“While the majority tend to focus on the negatives in South Africa, our European counterparts have to face far bigger woes and appear to be managing these challenges. South Africans, too, need to focus on fixing our future,” says Shiraaz Hassan, commercial director for Asrin Property Developers.
“We at Asrin have found that throughout the economic recession, compounded by the fact that South Africa is 1% behind our target economic growth rate, the one constant factor is property investment and home ownership – this asset class has seen constant appreciation, despite ups and downs,” said Hassan.
“If we look at the SA property industry there are many positives to investing and working within this sector today.”
“In our experience, property values between R600 000 and R1,5 million have been escalating at a fair appreciation value, at anything between 6 to 11%. The higher end properties are appreciating at a slightly slower rate, but appreciation is still constant. It has to be kept in mind that property investment should always be considered with a long term view as opposed to a short term investment policy, since a good return on capital investment can only be realised after the first five years,” he said.
Property investment remains a good, safe, low risk option to grow your wealth. While investing on the stock exchange can realise quick, high returns, he said, with high returns comes high risk, not to mention the constant management needed.
“While we are not economists, we do see ourselves as leaders in our field and understand the property industry. We understand consumer needs and affordability in terms of housing as well as what financial institutions would consider “bankable” or low risk, this knowledge enables us to secure and design a product which will meet the needs of consumers and lenders, resulting in us being able to obtain bank loans for our purchasers,” he said.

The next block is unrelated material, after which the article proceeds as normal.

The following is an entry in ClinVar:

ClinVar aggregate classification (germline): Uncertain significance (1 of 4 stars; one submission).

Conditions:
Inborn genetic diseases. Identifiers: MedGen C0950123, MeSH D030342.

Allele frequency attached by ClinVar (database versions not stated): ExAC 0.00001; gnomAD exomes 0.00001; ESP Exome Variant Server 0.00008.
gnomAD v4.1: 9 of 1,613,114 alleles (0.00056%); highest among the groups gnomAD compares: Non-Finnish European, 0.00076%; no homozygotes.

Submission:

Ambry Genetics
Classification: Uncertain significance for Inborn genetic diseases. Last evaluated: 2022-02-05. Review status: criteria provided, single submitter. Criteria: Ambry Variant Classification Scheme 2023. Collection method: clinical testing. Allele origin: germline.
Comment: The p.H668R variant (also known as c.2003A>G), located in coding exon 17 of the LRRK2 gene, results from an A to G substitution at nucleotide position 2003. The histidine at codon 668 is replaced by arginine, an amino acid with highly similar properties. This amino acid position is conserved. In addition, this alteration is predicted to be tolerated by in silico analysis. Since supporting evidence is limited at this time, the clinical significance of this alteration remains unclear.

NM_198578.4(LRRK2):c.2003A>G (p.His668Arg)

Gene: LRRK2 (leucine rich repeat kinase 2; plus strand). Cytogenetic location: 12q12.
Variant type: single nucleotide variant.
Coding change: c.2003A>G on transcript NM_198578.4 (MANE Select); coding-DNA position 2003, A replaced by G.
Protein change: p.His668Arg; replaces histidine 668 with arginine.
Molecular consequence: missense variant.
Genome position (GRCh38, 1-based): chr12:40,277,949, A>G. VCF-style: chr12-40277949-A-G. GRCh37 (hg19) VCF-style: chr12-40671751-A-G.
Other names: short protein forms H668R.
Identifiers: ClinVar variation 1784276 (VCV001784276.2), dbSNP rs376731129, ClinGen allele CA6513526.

Home ownership is an intrinsic need, he said. However, due to the very stringent banking policies we find many buyers have difficulty in securing the mortgage finance they require.
“A concerted effort needs to be made to reduce the 70% household debt to income ratio and work towards saving and safeguarding our future, which brings us back to the security and stability home ownership offers,” he said.
South Africans have never had a saving mindset, which Hassan says needs to change. Many are still living above their means, and prioritising needs to be done on what to spend their incomes on each month.
Straight saving into a bank account may be a good start, but this is not enough because that interest earned is generally lower than the inflation rate. If a person has invested R100 000 in a bank account, for instance, and the interest is 3%, with the current inflation rate being 6%, he has lost 3% over that year.
“If R100 000 is invested as a deposit on a property, appreciation is between 6 to 11%, and you can invest in something worth R600 000 to R1 million rather than just the cash amount you have put away (by applying for a bond),” said Hassan.
“The most important thing, we believe, is that if you can touch, see and live in your investment, you will generally feel safe in the knowledge that you have put your money in the right place,” he said.
“Looking after your investment yourself, i.e. by looking after a home, will bring the peace of mind that a) you are living in your investment and will not be paying towards someone else’s wealth through renting, and b) that you are working towards building your future as well as your family’s,” said Hassan.